2012 Annual Report
1a.Objectives (from AD-416):
1) Identify molecular markers associated with resistance to Cry3Bb1 Bt corn in replicated colonies of WCR populations that are reared on isoline or Bt corn.
2) Test the dominance of resistance and fitness costs to Bt corn.
3) Develop colonies with resistance to Cry34Ab1 + Cry35Ab1.
4) Evaluate the potential for cross resistance between current Bt products and stacked events.
1b.Approach (from AD-416):
A genome scan using a large number of SNP markers will be used to identify markers associated with the resistant phenotype. Crosses of resistant and susceptible lines will be developed and evaluated. We will use techniqes of Meils et al. (2008) and Lefko et al. (2008) to develop a set of resistant colonies in both Ames and Columbia. We hope to be able to evaluate for cross resistance between Cry3Bb1 resitance and Cry34Ab1 + Cry35Ab1 resistance. This will depend on successful MTAs, but Syngenta has already agreed that we can evaluate for cross resistance between MIR 604 resistance and resistance to Event 5307.
This work is related to sub-objective 1.A of the parent project: “Develop colonies with resistance to Cry34/35Ab1 and test the effectiveness of different refuge types to delay resistance” and contributes to Component IIa of the National Program 304 Action Plan by developing increased knowledge of the biology, ecology, behavior, genetics of pests, and plant traits conferring pest resistance.
Transgenic corn has been highly effective in rootworm management until recently. In all fourteen attempts, using all four proteins that are targeted for control of corn rootworm, laboratory selection efforts were able to uncover resistance to the targeted proteins in the corn rootworm population in just a few generations. Given this history, it is not surprising that resistance has developed in the field to the product planted over the largest land area and for the most years. It is critical to stay ahead of the curve, if possible. This research aimed at understanding the nature of resistance, cross resistance, and whether or not refuges work in delaying resistance for low-dose rootworm products, will serve as an alert to the U.S. corn industry of potential problems. Our cross resistance work will help growers and industry to understand its transgenic options for management.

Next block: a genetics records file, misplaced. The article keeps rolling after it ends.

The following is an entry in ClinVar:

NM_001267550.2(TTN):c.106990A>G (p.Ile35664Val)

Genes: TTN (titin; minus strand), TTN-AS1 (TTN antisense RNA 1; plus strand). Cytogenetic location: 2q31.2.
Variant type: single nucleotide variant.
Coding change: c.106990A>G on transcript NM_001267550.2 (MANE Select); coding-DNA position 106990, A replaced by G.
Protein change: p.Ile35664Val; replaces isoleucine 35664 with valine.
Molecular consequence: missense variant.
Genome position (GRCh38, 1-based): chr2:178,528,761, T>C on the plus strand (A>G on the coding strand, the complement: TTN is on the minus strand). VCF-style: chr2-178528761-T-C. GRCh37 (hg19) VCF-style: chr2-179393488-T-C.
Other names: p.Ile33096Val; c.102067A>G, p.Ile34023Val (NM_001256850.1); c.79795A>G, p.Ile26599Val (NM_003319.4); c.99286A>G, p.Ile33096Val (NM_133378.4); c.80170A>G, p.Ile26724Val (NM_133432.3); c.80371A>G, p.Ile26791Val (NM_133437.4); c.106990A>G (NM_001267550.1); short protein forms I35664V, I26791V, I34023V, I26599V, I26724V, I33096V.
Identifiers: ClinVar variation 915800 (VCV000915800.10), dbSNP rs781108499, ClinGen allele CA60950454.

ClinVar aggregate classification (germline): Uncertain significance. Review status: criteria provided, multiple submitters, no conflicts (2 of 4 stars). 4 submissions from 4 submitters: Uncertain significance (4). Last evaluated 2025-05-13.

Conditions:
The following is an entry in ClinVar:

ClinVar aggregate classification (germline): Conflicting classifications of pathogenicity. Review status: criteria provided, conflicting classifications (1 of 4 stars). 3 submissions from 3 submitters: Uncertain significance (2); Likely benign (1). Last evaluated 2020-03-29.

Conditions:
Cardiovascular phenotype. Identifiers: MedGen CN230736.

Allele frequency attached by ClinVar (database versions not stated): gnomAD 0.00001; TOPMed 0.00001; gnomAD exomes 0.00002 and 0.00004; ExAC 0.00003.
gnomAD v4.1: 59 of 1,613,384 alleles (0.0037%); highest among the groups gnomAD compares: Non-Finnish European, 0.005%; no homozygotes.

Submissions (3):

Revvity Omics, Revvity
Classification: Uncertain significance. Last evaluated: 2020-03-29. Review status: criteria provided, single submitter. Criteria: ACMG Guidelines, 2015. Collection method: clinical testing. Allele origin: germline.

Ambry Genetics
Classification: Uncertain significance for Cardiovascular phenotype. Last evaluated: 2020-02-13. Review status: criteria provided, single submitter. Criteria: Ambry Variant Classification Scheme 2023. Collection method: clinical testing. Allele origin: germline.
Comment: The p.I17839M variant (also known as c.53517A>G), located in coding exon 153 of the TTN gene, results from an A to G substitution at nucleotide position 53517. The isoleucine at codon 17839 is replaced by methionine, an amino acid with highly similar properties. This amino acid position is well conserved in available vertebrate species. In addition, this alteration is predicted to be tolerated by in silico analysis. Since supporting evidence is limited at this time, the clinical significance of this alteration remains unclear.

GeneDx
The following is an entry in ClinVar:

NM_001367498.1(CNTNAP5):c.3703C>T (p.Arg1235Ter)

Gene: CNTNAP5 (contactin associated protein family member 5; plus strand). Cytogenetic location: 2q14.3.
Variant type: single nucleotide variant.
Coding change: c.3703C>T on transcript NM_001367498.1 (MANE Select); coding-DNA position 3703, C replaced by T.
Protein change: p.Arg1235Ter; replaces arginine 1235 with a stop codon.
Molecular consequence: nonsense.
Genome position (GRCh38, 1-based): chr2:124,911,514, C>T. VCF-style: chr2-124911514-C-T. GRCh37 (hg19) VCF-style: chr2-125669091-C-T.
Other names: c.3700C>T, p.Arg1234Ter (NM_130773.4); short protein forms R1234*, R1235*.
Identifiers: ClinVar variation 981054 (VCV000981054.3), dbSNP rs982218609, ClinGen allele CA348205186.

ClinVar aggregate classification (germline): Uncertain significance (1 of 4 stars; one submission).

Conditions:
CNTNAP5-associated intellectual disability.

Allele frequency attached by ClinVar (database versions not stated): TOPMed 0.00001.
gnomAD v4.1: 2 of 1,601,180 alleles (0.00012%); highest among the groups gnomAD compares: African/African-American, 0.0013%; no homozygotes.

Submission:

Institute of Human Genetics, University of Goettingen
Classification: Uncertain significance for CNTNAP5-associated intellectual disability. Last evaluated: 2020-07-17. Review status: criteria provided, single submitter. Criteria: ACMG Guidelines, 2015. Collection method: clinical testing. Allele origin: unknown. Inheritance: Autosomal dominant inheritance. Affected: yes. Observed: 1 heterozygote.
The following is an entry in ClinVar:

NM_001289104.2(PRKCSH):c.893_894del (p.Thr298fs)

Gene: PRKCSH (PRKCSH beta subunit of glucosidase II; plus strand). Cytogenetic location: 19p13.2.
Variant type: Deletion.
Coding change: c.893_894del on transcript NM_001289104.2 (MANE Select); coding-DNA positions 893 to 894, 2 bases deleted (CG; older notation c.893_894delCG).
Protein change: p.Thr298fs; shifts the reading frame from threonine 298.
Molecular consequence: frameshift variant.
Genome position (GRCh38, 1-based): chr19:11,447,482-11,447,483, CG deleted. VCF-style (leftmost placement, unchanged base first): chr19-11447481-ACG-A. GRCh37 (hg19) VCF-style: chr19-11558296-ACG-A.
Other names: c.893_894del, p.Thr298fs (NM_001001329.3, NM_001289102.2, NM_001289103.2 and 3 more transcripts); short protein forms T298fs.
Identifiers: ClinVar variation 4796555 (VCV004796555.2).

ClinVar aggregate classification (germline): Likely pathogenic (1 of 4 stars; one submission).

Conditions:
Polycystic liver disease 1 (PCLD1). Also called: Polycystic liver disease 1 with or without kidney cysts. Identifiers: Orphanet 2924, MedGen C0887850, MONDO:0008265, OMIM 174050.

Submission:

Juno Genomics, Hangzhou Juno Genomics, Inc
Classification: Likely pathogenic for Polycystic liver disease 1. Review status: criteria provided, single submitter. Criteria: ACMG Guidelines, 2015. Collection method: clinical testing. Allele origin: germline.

Nearly all phases of this project are active at this time. Previously, DNA was extracted from three western corn rootworm populations selected for resistance to Cry3Bb1 transgenic corn as well as from their unselected control lines. These samples were genotyped with the goal to determine if specific molecular markers are associated with resistance to this transgenic product. If so, field populations could be genotyped to determine if the molecular marker associated with resistance is more common now than previously.
Colonies of the western corn rootworm aimed at evaluating “refuges” (planting of non-Bt corn) for delaying resistance to Cry34/35Ab1 transgenic corn are currently in the sixth generation of selection in both Missouri and Iowa. In addition, cross resistance studies between colonies selected to survive mCry3A and eCry3.1Ab have also been conducted in Missouri. Little or no cross resistance was found between resistance to these two products.